Shaking Hands With Death
Why we all deserve a life worth living and a death worth dying for
'Most men don't fear death. They fear those things - the knife, the shipwreck, the illness, the bomb - which precede, by microseconds if you're lucky, and many years if you're not, the moment of death.'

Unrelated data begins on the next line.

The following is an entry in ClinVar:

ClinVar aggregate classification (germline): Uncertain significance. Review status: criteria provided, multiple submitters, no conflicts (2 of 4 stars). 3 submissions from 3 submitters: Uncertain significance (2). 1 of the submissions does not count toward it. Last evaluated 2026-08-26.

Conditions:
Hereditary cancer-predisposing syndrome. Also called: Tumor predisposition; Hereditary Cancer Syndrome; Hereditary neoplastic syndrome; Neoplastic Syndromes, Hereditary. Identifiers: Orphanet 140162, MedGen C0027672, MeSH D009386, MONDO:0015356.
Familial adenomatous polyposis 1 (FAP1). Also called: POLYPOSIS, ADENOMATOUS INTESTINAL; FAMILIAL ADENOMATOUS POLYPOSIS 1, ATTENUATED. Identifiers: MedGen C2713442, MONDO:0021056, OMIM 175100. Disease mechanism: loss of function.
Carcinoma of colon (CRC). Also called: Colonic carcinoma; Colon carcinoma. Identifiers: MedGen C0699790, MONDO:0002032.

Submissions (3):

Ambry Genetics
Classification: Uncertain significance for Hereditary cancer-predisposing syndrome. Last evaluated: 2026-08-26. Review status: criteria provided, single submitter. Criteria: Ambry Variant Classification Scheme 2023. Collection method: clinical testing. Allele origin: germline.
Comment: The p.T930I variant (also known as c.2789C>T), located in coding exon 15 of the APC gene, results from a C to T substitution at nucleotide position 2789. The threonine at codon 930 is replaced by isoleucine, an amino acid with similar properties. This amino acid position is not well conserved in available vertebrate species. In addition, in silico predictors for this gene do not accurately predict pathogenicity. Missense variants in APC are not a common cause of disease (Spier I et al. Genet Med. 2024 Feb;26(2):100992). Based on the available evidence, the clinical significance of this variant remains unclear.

When Terry Pratchett was diagnosed with Alzheimer's in his fifties he was angry - not with death but with the disease that would take him there, and with the suffering disease can cause when we are not allowed to put an end to it. In this essay, broadcast to millions as the BBC Richard Dimblebly Lecture 2010 and previously only available as part of A Slip of the Keyboard , he argues for our right to choose - our right to a good life, and a good death too.
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